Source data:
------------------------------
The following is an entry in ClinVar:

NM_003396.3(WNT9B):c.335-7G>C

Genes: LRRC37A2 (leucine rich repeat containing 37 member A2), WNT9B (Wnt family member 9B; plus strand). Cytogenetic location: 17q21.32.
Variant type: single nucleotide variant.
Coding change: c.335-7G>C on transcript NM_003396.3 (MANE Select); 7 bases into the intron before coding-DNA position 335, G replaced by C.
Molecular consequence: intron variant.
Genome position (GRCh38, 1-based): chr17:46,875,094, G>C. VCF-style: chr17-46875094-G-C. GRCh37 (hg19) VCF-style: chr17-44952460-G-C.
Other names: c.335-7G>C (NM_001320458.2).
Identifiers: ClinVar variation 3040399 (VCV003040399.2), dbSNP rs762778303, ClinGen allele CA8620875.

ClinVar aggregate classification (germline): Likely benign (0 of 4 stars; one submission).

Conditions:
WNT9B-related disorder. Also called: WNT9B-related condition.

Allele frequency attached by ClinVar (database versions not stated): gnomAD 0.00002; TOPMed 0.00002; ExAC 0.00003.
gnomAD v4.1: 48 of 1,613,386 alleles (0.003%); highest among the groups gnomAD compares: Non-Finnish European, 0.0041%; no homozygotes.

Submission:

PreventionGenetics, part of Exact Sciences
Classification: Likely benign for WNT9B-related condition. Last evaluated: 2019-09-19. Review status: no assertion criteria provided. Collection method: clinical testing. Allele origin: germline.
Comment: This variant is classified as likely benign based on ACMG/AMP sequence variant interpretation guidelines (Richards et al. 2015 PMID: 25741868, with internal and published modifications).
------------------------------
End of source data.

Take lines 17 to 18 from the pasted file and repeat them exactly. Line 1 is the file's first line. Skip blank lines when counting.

Classification: Likely benign for WNT9B-related condition. Last evaluated: 2019-09-19. Review status: no assertion criteria provided. Collection method: clinical testing. Allele origin: germline.
Comment: This variant is classified as likely benign based on ACMG/AMP sequence variant interpretation guidelines (Richards et al. 2015 PMID: 25741868, with internal and published modifications).